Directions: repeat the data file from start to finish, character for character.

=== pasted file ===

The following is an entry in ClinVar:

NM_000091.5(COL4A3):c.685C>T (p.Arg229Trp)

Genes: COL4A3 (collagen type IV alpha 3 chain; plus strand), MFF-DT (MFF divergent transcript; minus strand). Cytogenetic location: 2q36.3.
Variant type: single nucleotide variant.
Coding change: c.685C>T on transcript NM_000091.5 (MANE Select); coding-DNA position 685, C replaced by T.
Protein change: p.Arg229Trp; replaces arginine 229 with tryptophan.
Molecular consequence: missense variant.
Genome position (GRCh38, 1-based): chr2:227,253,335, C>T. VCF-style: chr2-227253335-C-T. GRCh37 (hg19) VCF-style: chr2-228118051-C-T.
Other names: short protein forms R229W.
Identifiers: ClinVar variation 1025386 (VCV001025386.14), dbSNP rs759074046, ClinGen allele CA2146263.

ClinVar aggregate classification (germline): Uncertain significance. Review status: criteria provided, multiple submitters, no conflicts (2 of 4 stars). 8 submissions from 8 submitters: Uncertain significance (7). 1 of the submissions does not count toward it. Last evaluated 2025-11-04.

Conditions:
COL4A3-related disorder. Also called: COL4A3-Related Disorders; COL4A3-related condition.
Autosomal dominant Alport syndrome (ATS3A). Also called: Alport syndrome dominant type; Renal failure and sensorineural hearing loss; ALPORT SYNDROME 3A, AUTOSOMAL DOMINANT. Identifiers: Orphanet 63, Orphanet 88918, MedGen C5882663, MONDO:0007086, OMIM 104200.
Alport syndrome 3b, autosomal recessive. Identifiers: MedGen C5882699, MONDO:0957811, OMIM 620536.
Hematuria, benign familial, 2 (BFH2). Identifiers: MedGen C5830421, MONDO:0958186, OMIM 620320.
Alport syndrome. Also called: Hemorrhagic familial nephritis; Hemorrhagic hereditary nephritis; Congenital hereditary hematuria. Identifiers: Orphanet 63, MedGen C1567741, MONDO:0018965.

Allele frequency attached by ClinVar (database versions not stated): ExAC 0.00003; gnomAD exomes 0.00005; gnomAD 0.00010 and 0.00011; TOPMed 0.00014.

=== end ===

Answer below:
The following is an entry in ClinVar:

NM_000091.5(COL4A3):c.685C>T (p.Arg229Trp)

Genes: COL4A3 (collagen type IV alpha 3 chain; plus strand), MFF-DT (MFF divergent transcript; minus strand). Cytogenetic location: 2q36.3.
Variant type: single nucleotide variant.
Coding change: c.685C>T on transcript NM_000091.5 (MANE Select); coding-DNA position 685, C replaced by T.
Protein change: p.Arg229Trp; replaces arginine 229 with tryptophan.
Molecular consequence: missense variant.
Genome position (GRCh38, 1-based): chr2:227,253,335, C>T. VCF-style: chr2-227253335-C-T. GRCh37 (hg19) VCF-style: chr2-228118051-C-T.
Other names: short protein forms R229W.
Identifiers: ClinVar variation 1025386 (VCV001025386.14), dbSNP rs759074046, ClinGen allele CA2146263.

ClinVar aggregate classification (germline): Uncertain significance. Review status: criteria provided, multiple submitters, no conflicts (2 of 4 stars). 8 submissions from 8 submitters: Uncertain significance (7). 1 of the submissions does not count toward it. Last evaluated 2025-11-04.

Conditions:
COL4A3-related disorder. Also called: COL4A3-Related Disorders; COL4A3-related condition.
Autosomal dominant Alport syndrome (ATS3A). Also called: Alport syndrome dominant type; Renal failure and sensorineural hearing loss; ALPORT SYNDROME 3A, AUTOSOMAL DOMINANT. Identifiers: Orphanet 63, Orphanet 88918, MedGen C5882663, MONDO:0007086, OMIM 104200.
Alport syndrome 3b, autosomal recessive. Identifiers: MedGen C5882699, MONDO:0957811, OMIM 620536.
Hematuria, benign familial, 2 (BFH2). Identifiers: MedGen C5830421, MONDO:0958186, OMIM 620320.
Alport syndrome. Also called: Hemorrhagic familial nephritis; Hemorrhagic hereditary nephritis; Congenital hereditary hematuria. Identifiers: Orphanet 63, MedGen C1567741, MONDO:0018965.

Allele frequency attached by ClinVar (database versions not stated): ExAC 0.00003; gnomAD exomes 0.00005; gnomAD 0.00010 and 0.00011; TOPMed 0.00014.